As my fingers rested lightly on the keyboard I flipped through the thoughts in my mind, hoping for a transcendent organizing theme to offer in this piece. I looked out the window at the millions of snowflakes whisking by and landing atop millions of other snowflakes. I realized with a sudden mental jerk that my worries about the Winter Raffle’s deadline long past due, and the responsibility that rests on my shoulders to launch it as well as all our newsletters in order to raise donations for us to continue our work, I realized these concerns weighing me down were so very small. I sat near a heat source, a hot, soothing beverage close at hand, I wasn’t hungry or thirsty, and a clean, warm bed waited for me when my work was finished.
My pathetic grumblings about deadlines and writer’s block now seemed inconsequential as I thought of the thousands and thousands of creatures who would be hardpressed to find a patch of shelter against the wind and wet, food and water far out of reach. I thought of the paws and ears that would be frozen wet and frostbitten. So many images of their struggles and hardships rolled through my mind as if in an endless, droning parade. Such is frequently the case when I begin the process of preparing the pages we mail to our membership; I see over and over the hard facts of life and death for the animals we travel the streets to help, and part of my job as editor and principal writer of our newsletter is to convey these images in an enlightening form without being heavy-handed. If you are to understand why we return night after night to dangerous areas, you must have a clear idea of the animals’ pain we work to alleviate. Their pain is what we see six nights a week, every week of the year—this is why we continue to ask for your support.
After purchasing supplies at a local store a few weeks ago, I was on my way out of the parking lot when I noticed a group of crows gathered in one of the empty parking isles. They looked busy, but crows often look busy. I slowed down to observe their activity and I was struck again by the way human beings (myself included) take for granted life’s basic necessities. This cluster of crows was circling a discarded soda cup; they took turns striking it with their beaks and, as what little bit of liquid left inside it dribbled out, they drank.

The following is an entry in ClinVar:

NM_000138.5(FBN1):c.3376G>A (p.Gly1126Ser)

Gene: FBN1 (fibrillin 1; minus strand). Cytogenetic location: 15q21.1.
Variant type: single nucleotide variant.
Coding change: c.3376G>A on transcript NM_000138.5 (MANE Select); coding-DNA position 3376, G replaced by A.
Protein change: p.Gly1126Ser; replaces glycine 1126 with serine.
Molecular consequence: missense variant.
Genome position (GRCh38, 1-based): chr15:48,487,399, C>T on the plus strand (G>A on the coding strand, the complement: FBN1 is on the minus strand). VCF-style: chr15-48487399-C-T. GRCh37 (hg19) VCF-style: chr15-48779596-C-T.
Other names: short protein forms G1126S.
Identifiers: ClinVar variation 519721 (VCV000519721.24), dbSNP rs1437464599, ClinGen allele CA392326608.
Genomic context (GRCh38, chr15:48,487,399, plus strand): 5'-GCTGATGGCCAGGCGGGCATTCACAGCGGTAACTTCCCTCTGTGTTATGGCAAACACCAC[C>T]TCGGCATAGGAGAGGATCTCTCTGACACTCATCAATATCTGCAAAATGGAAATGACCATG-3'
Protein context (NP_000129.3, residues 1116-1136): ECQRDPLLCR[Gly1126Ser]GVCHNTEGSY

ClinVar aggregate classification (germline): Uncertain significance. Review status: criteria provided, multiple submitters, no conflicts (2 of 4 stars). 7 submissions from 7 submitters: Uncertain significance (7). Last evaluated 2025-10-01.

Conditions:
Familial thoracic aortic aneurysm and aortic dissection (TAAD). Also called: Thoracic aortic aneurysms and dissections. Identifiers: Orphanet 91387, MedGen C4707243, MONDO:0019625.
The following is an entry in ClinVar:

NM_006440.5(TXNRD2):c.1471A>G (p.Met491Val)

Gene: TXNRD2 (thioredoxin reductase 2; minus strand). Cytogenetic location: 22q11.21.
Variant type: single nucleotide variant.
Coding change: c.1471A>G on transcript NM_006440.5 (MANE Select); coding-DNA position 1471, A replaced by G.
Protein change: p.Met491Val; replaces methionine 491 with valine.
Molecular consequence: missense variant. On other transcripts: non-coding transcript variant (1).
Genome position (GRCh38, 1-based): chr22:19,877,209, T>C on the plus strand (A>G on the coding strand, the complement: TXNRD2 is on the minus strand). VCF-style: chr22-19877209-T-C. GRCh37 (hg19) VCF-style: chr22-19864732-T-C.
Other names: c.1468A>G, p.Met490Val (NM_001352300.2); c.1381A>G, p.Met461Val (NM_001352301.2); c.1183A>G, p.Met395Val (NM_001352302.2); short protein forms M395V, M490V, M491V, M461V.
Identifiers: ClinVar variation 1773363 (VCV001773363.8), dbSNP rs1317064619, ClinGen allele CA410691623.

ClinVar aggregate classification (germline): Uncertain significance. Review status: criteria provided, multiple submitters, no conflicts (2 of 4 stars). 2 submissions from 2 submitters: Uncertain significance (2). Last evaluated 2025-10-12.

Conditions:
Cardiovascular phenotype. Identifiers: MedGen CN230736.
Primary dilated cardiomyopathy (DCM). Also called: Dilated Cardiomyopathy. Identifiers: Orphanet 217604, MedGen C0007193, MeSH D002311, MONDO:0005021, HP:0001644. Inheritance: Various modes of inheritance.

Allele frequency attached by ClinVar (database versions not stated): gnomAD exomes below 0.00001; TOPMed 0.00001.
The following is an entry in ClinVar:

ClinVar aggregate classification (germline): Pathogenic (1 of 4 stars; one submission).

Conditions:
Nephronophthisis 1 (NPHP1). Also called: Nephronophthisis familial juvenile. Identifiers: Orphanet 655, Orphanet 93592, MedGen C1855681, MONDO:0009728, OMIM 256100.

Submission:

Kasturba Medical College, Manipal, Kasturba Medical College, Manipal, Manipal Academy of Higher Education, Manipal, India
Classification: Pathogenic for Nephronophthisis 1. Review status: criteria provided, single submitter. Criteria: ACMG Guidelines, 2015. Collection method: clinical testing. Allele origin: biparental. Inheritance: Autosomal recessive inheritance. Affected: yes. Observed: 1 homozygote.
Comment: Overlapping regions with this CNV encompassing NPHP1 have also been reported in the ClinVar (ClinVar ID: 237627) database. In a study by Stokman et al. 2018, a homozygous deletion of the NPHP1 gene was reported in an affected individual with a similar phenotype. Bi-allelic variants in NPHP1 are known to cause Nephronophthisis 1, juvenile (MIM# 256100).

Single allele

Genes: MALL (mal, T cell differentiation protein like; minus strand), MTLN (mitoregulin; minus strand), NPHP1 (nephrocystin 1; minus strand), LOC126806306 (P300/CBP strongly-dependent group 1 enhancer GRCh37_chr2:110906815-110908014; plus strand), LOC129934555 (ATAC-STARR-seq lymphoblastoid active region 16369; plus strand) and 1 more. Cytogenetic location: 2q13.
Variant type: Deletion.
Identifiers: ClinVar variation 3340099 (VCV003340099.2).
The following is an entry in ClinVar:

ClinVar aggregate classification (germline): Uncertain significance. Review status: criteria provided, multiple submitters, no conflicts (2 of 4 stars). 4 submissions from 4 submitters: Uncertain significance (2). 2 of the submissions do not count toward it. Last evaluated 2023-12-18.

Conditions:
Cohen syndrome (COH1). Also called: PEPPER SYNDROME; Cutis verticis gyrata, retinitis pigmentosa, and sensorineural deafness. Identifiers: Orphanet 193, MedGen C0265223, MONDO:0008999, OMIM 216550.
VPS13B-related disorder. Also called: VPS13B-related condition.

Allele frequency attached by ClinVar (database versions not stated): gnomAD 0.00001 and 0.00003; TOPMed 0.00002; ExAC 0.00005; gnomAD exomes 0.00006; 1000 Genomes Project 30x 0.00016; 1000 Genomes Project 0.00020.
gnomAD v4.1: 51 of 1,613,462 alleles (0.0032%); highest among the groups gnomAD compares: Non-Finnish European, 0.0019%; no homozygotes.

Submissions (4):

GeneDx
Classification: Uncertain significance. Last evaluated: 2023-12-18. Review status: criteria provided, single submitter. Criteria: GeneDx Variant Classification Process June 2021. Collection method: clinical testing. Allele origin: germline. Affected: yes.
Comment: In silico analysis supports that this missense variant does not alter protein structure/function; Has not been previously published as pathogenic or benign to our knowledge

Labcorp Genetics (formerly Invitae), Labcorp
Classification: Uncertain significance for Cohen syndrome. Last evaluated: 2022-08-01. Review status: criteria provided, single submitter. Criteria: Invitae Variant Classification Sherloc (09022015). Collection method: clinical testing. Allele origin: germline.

Intelligent and dignified creatures, these crows were using their ingenuity to drink a tiny bit of liquid left in a huge cup. The person who tossed it onto the parking lot had no use for what remained after he drank his fill, but thirsty crows would see that not a drop was wasted. Homeless animals (and wild animals) know what it is to be thirsty for days on end and will gladly drink what we toss away.
The shrill intrusion of a car’s horn interrupted my thoughts—without realizing it, I had come to a complete stop in the driving path. Although they had me thoroughly mesmerized, the thirsty crows were of no interest to the driver behind me who was annoyed with my lingering and wanted to get on with the business of her day as I knew I should, too. Before I did, however, I drove into the line of empty parking spaces and pulled out a container from the jumbled accoutrements packing every flat surface in my car, filled it with the bottle of water always on hand, and hoped the sharp-eyed birds would return from their scattered flight for a long drink of clean water.
Hours later at the bank, the teller took me by surprise when she said (out of the blue), “I remembered what you told me.” I must have looked bewildered because she clarified—"About the rain. When customers come in and complain about rainy days, I tell them what you told me: animals get a drink when it rains.” In view of the crow incident earlier that day, I found her remark oddly appropriate.
Without knowing it, she held up a mirror showing me that I roll up my sleeves and pull out my rickety old soap box at every opportunity; more often than not without invitation I recite the well-worn speeches I’ve fashioned from years and years of seeing what homeless animals go through, what pain they endure without comfort. I’m sure I didn’t remember delivering the “rain lecture” while standing at her counter, but she remembered and I was pleased that she took me seriously rather than smiling politely while secretly hoping this crazy customer would quickly move on. As I left the bank, I wondered how many times a week I bend the ear of a total stranger with one of my lectures. I can’t stop the biting wind from freezing homeless worthy animals who have no where to live, but I can talk about their plight. And, I can hope that my speeches might produce some bit of good along the way.
This same hope stands behind the Editor’s Notes I write for our Raffle mailings. I realize I go over the same topics again and again, but animals on the streets bear up under the same crushing difficulties day after day. If you read our newsletters you already care about homeless animals, and for this we are grateful. But life has a way of pulling us in so many directions without giving us enough time to accomplish everything on the day’s schedule. Unless you travel the alleys each night and see the faces of the innocent souls struggling to survive, their pain may fade from your thoughts. I am acutely aware that my words are woefully inadequate to convey the suffering we see, but I must do my best to remind you that we continue to need your financial support to help animals on the streets.
Right now they are hungry and thirsty, some are hurt and still fighting to live, some are dying from parasites or deadly disease, the list could go on and on. We will go out again tonight, we will see their noble faces and do all we can for them. Although you won’t ride through hundreds of alleys or look into the eyes of the downtrodden, you can be with us in spirit. Please join in our Raffle and help us make a difference.